Words first, balloons second. It amazes me when students draw a word balloon first, then try to cram ten pounds of dialog into a five pound bag. The words get smaller and smaller the closer they get to the bottom of the balloon, until finally you're practically reading microfilm. Sheesh! This is such an easy problem to avoid: write your dialog first, take all the room you need, then draw a balloon around it when all the words are there. Problem solved.

There are a lot more rules involved in good comic story lettering, and if you're on a quest for perfection you find a lot of them in Comic Book Lettering: The Comicraft Way or The DC Guide to Coloring and Lettering. But perfection aside, if you just follow the advice above I guarnatee your readers will at least be able to read the story you worked so hard on.

And then there's digital lettering...but that's a topic for another day! Stay tuned.

My favorite artists/storytellers: David Wiesner

I first became impressed by David Wiesner's work in the most reliable way possible: by picking up one of his books cold off the shelf in a bookstore, buying it, and reading it to my kids. No reviews referred me to him; his books weren't recommended to me; no one told me he was an author/illustrator to watch. I just saw a book on a shelf and I fell for it on the spot.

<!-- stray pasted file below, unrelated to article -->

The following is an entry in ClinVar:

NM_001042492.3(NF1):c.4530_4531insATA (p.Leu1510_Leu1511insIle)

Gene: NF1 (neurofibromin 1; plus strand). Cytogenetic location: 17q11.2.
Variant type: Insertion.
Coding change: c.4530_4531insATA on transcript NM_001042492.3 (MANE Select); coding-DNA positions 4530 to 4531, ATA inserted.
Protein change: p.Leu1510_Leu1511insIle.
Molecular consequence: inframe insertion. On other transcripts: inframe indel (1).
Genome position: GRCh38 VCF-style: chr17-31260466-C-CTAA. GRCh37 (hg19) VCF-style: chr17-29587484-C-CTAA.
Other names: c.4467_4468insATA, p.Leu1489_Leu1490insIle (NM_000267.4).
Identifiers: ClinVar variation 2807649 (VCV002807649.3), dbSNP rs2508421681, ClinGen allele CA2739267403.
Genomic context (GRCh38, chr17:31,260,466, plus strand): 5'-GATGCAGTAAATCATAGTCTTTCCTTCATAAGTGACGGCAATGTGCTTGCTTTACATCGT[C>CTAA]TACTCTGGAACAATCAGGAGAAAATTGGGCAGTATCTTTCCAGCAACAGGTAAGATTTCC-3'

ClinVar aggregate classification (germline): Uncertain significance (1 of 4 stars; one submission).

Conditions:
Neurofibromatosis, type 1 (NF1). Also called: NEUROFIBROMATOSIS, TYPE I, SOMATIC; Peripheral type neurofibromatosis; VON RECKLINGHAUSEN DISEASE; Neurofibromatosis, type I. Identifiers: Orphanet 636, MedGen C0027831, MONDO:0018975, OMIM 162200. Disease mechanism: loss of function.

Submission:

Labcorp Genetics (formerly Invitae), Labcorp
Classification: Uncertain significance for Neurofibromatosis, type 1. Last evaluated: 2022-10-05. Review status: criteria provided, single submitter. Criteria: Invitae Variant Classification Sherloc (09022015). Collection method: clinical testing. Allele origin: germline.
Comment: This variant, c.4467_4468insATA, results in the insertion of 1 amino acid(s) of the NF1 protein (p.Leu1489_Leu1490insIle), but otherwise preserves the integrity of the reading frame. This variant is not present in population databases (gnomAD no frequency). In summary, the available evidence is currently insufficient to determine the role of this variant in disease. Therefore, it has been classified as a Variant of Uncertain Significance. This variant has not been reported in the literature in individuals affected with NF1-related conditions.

Turns out he was sort of a big shot in the picture book world by the time I discovered him. But if you read his stories and see his artwork you'd ask yourself, "how could he not be"? His stories are always imaginative, surprising, funny and, well, kinda thrilling in their originality. And then there's the artwork—always beautifully executed and smartly in service to telling the story. These are the things Robots And Quicksand is all about, so it's high time I call your attention to Wiesner's work. And add to all this the fact that each time a new book comes out from Weisner you see he's pushing himself forward, trying something new, changing his style somehow. This is a rare thing in a successful artist. It's inspiring to see an already acclaimed artist constantly looking in new directions just because he's curious about what else he can do.

Instead of going on and on about Weisner's work and telling you where to find his books, I'll just send you to his web site. Take a look around there, and check out his books, either by buying them or finding them at your local library. Believe me when I say that no matter what age you are, if you enjoy a well-told story you'll enjoy Weisner's work.

(FYI--that first book of Wiesner's that I picked up off the book shelf some twenty years ago was Hurricane, seen above. It's still one of my favorites.)

Anatomy of a drawing

When beginners see a completed, detailed drawing it can be an intimidating experience. The finished art can leave them wondering how such a polished creation can spring from nothing! The answer is: it doesn't—a finished drawing is the result of a series of baby steps that lead up to completion. Here's a step-by-step look at how I construct my figures:

First nail the pose. All the rendering in the world won't make a stiff, unbalanced figure work. The first step to success is to rough out a pose that works for you. Simple stick figures can suffice...

Now that you've got a clear pose planned out, you can start fleshing out the figure by loosely sketching. What you're really trying to do at this stage is make the figure dimensional, making body parts 3D, with a sense of volume, weight and proportion.